After leaving her modelling days behind (for now), Kristy felt she needed to take a less active career path. While working for a large company, Kristy and her colleagues would often watch diversity training videos, covering topics such as proper etiquette in the workplace and how to show compassion and respect towards those with disabilities.
“In reality, as my condition progressed and I couldn’t complete tasks as quickly, my employers did not embody those ideals—it was actually the opposite.” Her doctor officially wrote to her employers explaining her ataxia, noting speech and mobility issues, but there was no attempt to accommodate her abilities. “They were annoyed that I couldn’t perform as quickly as I used to.”
There was a time when I thought I was the victim. I’d think, “Why can’t I move fast?” But that’s a limiting mindset, therefore it limited my life—no longer.”
“My ataxia was there in black and white, but my employers acted like they didn’t see it. The situation left a bad taste in my mouth; I did not want to be there any more.”
After saying goodbye to corporate life, Kristy recently rediscovered her love for modelling again, and is currently working part-time to rebuild her portfolio. In light of her diagnosis with SCA10, she wants to raise awareness for more opportunities for people with disabilities in creative industries. “My goal has become to crush the stigma that people with disabilities can’t be attractive.”
Like Kristy, her grandfather, who also lived with SCA10, worked in a creative field as an established actor. “Once he started to exhibit more symptoms, the management told him not to come back to the set. If his situation happened today, I hope they wouldn’t tell him that.”
“We’re not quite where we need to be with equal representation yet, but it’s better than we’ve had before. There’s still work to do.”
Becoming an advocate
Since her leap in accepting her SCA10 diagnosis, Kristy has slowly been building a support network around her, firstly becoming involved with the National Ataxia Foundation, based in Minnesota. “It was only when I got involved that I finally found myself in a better state of mind. I’m so thankful to the National Ataxia Foundation for sharing their vast knowledge of ataxia with me.”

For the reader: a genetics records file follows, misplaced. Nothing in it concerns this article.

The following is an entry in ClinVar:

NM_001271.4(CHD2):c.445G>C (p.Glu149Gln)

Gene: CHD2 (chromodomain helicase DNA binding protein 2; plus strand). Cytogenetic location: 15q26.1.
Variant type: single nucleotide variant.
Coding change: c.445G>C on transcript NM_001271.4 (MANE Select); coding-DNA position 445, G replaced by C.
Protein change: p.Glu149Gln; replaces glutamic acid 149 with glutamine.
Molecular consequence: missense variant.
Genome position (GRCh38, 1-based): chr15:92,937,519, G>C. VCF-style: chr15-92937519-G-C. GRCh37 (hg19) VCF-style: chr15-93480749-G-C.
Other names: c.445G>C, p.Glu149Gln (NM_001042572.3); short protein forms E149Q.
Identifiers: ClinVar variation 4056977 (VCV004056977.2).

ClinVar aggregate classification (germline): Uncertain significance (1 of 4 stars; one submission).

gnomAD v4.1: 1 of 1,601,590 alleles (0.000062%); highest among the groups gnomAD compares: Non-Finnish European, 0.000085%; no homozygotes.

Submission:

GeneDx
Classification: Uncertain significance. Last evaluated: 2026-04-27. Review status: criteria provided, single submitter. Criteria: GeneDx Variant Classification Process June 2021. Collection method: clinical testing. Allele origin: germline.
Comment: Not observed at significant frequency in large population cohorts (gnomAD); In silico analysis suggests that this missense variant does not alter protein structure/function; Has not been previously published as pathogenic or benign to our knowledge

Kristy encourages anyone who lives with a rare disease to reach out to a non-profit or support groups. “We need these people to participate in these groups. Information that took me years to find out, I could’ve found much sooner, so I think it’s important to have a resource to refer to because so often with rare diseases, doctors don’t know much at all.”
“People living with ataxia are sharing their stories and they feel lost. Everyone asks questions non-stop, and it can get frustrating having no answers.”
So far, she has grown to be one of the many recognisable faces in the ataxia community, speaking at two recent National Ataxia Foundation conferences and last year’s Annual Ataxia Conference alongside her own neurologist, Dr Oguh from Cleveland Clinic. Kristy has also contributed to several clinical trials in the hope of future treatments and possible cures.
Over a decade since her diagnosis, Kristy tries to live as independently as possible, and advises others with ataxia to do the same and consider living in a ground-floor property to avoid the need for stairs, which can add further stress. “If diagnosed early enough, you can widen door frames for wheelchair access in anticipation and plan for other things that make life easier.”
Speaking in her YouTube video, “Newly Diagnosed with Ataxia”, Kristy tells her audience: “For any of you who may feel frustrated or in the dark, you’re definitely stronger than you think you may be. The main thing I want to do is pass down the information I learned on how to manage ataxia to people who are newly diagnosed.”
She is also dedicated to two Facebook support groups—the recently founded Age 30–55 with Ataxia Support Group and Ataxia Awareness, Las Vegas, which, despite the name, reaches ataxia communities from around the world.
Credits: portrait image: @thesevvone, modelling photo: @tslclick